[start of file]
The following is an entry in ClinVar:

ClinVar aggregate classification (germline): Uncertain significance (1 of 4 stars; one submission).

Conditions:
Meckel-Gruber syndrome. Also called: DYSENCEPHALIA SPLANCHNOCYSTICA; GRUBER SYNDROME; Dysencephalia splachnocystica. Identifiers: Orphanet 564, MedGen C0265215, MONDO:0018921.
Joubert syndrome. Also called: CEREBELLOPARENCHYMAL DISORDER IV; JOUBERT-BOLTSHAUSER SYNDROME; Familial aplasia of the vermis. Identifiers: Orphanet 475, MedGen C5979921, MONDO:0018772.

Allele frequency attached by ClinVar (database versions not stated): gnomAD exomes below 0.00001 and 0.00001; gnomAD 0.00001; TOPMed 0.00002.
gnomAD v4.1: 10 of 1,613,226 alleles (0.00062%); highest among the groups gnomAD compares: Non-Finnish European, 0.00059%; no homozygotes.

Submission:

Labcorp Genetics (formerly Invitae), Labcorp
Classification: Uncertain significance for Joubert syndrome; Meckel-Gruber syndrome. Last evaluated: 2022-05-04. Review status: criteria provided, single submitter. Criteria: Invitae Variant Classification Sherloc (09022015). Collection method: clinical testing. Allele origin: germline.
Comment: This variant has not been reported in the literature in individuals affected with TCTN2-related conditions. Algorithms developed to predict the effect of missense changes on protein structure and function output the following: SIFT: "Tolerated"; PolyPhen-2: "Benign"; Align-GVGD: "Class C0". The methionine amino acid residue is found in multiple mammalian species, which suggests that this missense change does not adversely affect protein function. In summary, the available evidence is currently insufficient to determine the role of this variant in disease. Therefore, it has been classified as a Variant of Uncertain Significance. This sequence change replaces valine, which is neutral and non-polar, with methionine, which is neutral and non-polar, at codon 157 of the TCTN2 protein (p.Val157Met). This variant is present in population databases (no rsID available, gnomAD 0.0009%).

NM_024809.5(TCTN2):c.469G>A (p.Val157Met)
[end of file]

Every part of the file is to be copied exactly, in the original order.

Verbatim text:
The following is an entry in ClinVar:

ClinVar aggregate classification (germline): Uncertain significance (1 of 4 stars; one submission).

Conditions:
Meckel-Gruber syndrome. Also called: DYSENCEPHALIA SPLANCHNOCYSTICA; GRUBER SYNDROME; Dysencephalia splachnocystica. Identifiers: Orphanet 564, MedGen C0265215, MONDO:0018921.
Joubert syndrome. Also called: CEREBELLOPARENCHYMAL DISORDER IV; JOUBERT-BOLTSHAUSER SYNDROME; Familial aplasia of the vermis. Identifiers: Orphanet 475, MedGen C5979921, MONDO:0018772.

Allele frequency attached by ClinVar (database versions not stated): gnomAD exomes below 0.00001 and 0.00001; gnomAD 0.00001; TOPMed 0.00002.
gnomAD v4.1: 10 of 1,613,226 alleles (0.00062%); highest among the groups gnomAD compares: Non-Finnish European, 0.00059%; no homozygotes.

Submission:

Labcorp Genetics (formerly Invitae), Labcorp
Classification: Uncertain significance for Joubert syndrome; Meckel-Gruber syndrome. Last evaluated: 2022-05-04. Review status: criteria provided, single submitter. Criteria: Invitae Variant Classification Sherloc (09022015). Collection method: clinical testing. Allele origin: germline.
Comment: This variant has not been reported in the literature in individuals affected with TCTN2-related conditions. Algorithms developed to predict the effect of missense changes on protein structure and function output the following: SIFT: "Tolerated"; PolyPhen-2: "Benign"; Align-GVGD: "Class C0". The methionine amino acid residue is found in multiple mammalian species, which suggests that this missense change does not adversely affect protein function. In summary, the available evidence is currently insufficient to determine the role of this variant in disease. Therefore, it has been classified as a Variant of Uncertain Significance. This sequence change replaces valine, which is neutral and non-polar, with methionine, which is neutral and non-polar, at codon 157 of the TCTN2 protein (p.Val157Met). This variant is present in population databases (no rsID available, gnomAD 0.0009%).

NM_024809.5(TCTN2):c.469G>A (p.Val157Met)